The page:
Should a restaurant tip be based on the check before or after tax?


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Dear Straight Dope: Once upon a troubled time, I lived with a fiery waitress who insisted a restaurant tip be based on the check’s after-tax total. I argued that the gratuity should reflect the quality of food, drink and service, not what the state and/or city taxes a paying customer. Why tip on your own tax? The restaurant, after all, must give back to the government its sales tax revenue. Is a waiter somehow shortchanged if he’s tipped on the before-tax total, as my former girlfriend claimed? I don’t see how, and this is only one of one thousand reasons why we parted so acrimoniously. Living happily ever after, M. Penn, Chicago

Dex replies:

Let’s start with the question of expectations on both sides. Unfortunately, restaurants don’t usually post a notice saying “Average tip is 15% on the bill for food, excluding tax and alcoholic drinks, but including any dessert or special charge for sharing.” So we’re in a situation where we (as customers) don’t know the expectations of the waiters. (I’ll use the term “waiter” to mean either gender, and eschew the dreaded “waitperson.”) There are four possibilities:

(1) If the waiter is expecting 15% on the total bill, and you leave 15% on the total bill, all is well.

(2) If the waiter is expecting 15% on the total bill and you leave 15% on the bill-less-tax, the waiter is disappointed. The conscientious waiter may worry what he/she did wrong. Or may think you’re just a cheapskate. More on this later.

(3) If the waiter is expecting 15% on the bill-less-tax and you leave 15% on the bill-less-tax, all is well. However, see below.

(4) If the waiter is expecting 15% on the bill-less-tax and you leave 15% on the total bill, the waiter is pleased.

Since no clear expectations have been set, if there’s going to be a possibility of miscommunication, in what direction would you want it to go? Personally I’d rather have the waiter pleased than disappointed, assuming the service was good, so I leave a tip based on the total bill. If I want the waiter to be disappointed–that is, if I want to deliver a message that service was crummy–then I’m going to leave a small tip or no tip. I’m not going to fart around with the small difference on the tax.

So, in the absence of instructions, I’d rather run the risk of slightly overtipping inadvertently rather than slightly undertipping.

A couple other things to bear in mind:

  • Most waiters don’t have the time to figure out what the bill-less-tax is. It’s often not even subtotaled on the check. Like your friend, most waiters are usually anticipating their earnings on the total bill.
  • If you’ve paid with a charge card, the restaurant pays a fee to the charge card company. Many restaurants (I was going to say “most”, in my experience, but I haven’t seen a formal survey) reduce the tip proportionately to reflect the costs to the credit card company. If you ask, they’ll tell you it doesn’t matter, but if you are friendly enough with a waiter to get the truth behind the polite fiction, often it DOES matter–the waiter is getting less than what you wrote on the charge slip.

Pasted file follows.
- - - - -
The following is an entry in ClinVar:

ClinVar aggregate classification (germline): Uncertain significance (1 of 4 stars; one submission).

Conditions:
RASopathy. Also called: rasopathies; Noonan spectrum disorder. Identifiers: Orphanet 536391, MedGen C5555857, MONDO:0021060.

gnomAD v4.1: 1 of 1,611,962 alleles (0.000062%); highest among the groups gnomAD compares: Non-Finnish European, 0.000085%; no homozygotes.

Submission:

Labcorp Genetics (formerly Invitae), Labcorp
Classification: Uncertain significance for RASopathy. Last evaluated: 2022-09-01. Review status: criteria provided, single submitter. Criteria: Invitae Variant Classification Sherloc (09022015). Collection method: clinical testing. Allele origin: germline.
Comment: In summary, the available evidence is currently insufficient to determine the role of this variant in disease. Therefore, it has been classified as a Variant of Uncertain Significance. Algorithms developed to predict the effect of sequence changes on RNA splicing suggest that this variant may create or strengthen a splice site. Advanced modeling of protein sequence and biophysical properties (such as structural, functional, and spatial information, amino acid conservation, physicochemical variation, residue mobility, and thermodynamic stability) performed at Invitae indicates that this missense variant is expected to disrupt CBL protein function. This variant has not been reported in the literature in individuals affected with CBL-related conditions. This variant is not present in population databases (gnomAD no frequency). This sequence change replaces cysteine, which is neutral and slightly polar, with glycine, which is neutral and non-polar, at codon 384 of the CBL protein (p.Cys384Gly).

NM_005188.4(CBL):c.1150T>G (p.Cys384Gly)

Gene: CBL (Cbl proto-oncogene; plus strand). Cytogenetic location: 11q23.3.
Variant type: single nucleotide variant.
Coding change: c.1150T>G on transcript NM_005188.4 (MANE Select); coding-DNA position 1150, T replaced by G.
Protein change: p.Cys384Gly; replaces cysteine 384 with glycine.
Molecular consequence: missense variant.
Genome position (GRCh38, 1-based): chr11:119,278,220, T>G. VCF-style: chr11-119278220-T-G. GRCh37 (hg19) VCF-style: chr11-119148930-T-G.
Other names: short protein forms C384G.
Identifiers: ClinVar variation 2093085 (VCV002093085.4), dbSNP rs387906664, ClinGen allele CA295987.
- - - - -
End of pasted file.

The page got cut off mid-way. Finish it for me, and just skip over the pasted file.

But let’s set all that aside. The bottom line is: The cost-less-tax thing is a bullshit argument so you can be a cheapskate. You’re talking about an extra quarter or buck or whatever. It’s a small difference for you. You’re the patron at the restaurant, you can afford the price of the meal. The waiter or waitress works on a crummy salary and depends on tips to earn a living. So, big deal, you save a buck and the waiter feels hurt and undertipped and gets paid less. Sorry, bud, but that’s about as cheap as it gets.

I will say that a relative-in-law of mine feels as you do. At first I thought it was an interesting concept, but then I saw that he was a cheapskate in everything else, too. I bet you still think 10% is a good tip and were shocked at my using 15% as “average.” If so, get ready for this–the trend is to tip at still higher rates, with 18% or 20% becoming the norm.

If you really feel, as a matter of principle, that you shouldn’t be tipping on the tax, then raise your tipping percentage. Instead of 15% on the bill-plus-tax, tip 16.3125% (Chicago has an 8.75% sales tax) on the bill-less-tax. If that’s too much math (although you seem well equipped to deal with fine points), tip one-sixth of the bill-less-tax. Everyone will be happy.

The preceding applies strictly to the U.S. If you’re dining outside the U.S., you need to look carefully at the menu. There’s usually a statement that "service is included” or something similar, meaning that you needn’t tip at all. The custom is usually to round up to the next whole amount as a tip, so if the bill were €23.45 (€ is the symbol for euros), you’d leave €24 or €25. That’s a much more sensible system, if you ask me–to pay the waiters a reasonable salary and not have them depend on tips for their livelihood. A side benefit is that it’s easier to divide a bill–everyone knows exactly what their share is, and there’s no quibbling about what the tip share comes to.


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